In the summer, humpback whales travel to the cold polar waters to fill up on krill, plankton and small fish. Then, when things are getting colder, they migrate to the equatorial regions to mate, give birth and nurse their young in the winter months.
Show some whale love with the limited-time all Whale coraclip packs this week only! Every purchase gives back to conservation groups protecting whales, marine animals, and their habitats!
When Whales and Marine Debris Collide
Whales species may be among the biggest animals in the world, but they face man-made threats to their survival in many ways. In modern day, some of those greatest threats include marine debris entanglement and ingestion (NOAA).
Entanglement can occur when a whale is swimming around either working or derelict fishing gear, often traced to the vertical lines connecting crab or lobster pots to their buoys on the water surface. These lines are thought to be too small for whales to see or so small they do not try to avoid them, so if the line gets hooked on a pectoral fin, whales will roll in an attempt to brush it off, but can sometimes accidentally wind the rope around their bodies instead.
In the Humpback Sanctuary in Hawaii, as many as 40 percent of the humpbacks have scars from entanglements. These entanglements can cause significant physical damage to whales if the ropes cut into their skin and create drag through the water that forces the whale to exert more energy, reducing their reserves to successfully migrate long distances and birth healthy young.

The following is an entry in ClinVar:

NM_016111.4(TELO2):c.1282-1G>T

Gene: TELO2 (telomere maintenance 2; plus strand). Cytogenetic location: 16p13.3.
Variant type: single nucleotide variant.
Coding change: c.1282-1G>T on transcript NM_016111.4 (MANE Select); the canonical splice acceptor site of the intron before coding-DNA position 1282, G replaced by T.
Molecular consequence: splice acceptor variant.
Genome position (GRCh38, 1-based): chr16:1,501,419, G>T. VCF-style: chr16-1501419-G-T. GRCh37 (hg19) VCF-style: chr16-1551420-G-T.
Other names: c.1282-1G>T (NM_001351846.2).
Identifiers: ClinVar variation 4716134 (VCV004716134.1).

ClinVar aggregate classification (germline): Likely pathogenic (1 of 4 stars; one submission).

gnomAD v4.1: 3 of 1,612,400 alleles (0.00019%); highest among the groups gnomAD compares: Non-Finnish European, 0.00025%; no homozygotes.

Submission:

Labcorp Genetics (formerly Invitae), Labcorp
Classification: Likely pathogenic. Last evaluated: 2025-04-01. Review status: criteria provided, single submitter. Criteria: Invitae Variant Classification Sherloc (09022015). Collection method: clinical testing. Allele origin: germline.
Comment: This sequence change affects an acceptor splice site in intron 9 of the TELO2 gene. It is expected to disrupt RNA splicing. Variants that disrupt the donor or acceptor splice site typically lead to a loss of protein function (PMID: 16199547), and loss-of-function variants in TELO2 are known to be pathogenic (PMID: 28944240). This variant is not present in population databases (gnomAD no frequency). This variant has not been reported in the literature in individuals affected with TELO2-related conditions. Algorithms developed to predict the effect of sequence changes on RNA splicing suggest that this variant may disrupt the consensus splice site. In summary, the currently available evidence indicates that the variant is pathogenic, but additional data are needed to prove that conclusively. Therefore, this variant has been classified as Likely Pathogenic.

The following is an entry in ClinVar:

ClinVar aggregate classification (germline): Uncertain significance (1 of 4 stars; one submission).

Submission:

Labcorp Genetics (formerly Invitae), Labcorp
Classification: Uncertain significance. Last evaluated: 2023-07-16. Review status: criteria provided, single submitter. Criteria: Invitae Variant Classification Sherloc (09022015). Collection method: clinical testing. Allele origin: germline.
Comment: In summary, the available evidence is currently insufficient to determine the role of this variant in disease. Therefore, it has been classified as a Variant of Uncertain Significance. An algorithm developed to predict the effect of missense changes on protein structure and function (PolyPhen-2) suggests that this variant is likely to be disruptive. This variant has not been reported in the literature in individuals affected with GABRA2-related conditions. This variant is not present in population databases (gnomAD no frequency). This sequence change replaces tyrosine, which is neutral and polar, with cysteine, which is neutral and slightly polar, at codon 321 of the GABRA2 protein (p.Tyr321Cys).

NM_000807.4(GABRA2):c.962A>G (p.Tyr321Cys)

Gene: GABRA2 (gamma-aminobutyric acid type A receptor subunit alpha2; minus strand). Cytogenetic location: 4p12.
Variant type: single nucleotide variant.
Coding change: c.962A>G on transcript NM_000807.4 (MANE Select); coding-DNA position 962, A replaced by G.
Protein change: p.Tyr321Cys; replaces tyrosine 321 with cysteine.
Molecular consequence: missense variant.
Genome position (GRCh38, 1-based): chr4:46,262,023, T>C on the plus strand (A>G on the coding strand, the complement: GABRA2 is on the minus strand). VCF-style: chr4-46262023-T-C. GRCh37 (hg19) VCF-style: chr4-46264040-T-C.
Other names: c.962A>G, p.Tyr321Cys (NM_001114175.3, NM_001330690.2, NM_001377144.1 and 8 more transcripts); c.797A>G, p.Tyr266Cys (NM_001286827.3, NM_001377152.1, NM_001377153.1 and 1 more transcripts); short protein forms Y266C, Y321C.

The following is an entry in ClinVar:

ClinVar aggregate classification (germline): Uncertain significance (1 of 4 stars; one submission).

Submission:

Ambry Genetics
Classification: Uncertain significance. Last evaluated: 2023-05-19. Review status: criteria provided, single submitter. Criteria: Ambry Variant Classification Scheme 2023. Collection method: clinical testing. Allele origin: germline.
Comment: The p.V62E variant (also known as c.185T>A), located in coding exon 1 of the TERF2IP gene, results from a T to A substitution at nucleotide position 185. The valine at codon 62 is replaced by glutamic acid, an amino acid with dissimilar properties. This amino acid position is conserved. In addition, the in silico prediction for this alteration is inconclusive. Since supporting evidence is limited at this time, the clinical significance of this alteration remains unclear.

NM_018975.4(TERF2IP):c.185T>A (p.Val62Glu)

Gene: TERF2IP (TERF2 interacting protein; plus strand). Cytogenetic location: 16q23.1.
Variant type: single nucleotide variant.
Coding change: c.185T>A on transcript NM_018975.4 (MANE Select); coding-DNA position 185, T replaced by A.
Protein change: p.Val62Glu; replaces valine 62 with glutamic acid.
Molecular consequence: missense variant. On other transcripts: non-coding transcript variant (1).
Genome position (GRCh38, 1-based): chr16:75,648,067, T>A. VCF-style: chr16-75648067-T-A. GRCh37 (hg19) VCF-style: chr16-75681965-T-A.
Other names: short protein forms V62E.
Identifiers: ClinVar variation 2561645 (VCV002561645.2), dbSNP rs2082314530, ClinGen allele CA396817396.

Ingested marine debris has been discovered in the bellies of deceased whales, sometimes dozens of pounds and ranging from sandals to plastic grocery bags to unidentifiable microplastics.
If a whale’s belly is filled with indigestible trash, it will have less room to eat its proper food. This problem compounds over time if the whale continues to consume marine debris, which accumulates in their stomach. Without proper nutrition, migration and birthing young becomes more difficult.
Protect the Ocean Everyday
As these mighty creatures face real harm from marine debris, we know that we can make a positive difference by changing the status quo on our shores and in our homes. Every effort we make to reduce our consumption of single-use items and take care of our belongings through responsible, secure disposal can help keep trash from finding its way into our waterways and the ocean.
Our team at Cora Ball have created the coraclip as one example of where we can do better in our everyday routine to cut out unnecessary plastic and switch to sustainable, beautiful materials. We were very excited to add sustainable Swedish dishcloths with our humpback whale design to the eco kitchen goods lineup last year, and this is a perfect time to pick some up for your everyday needs.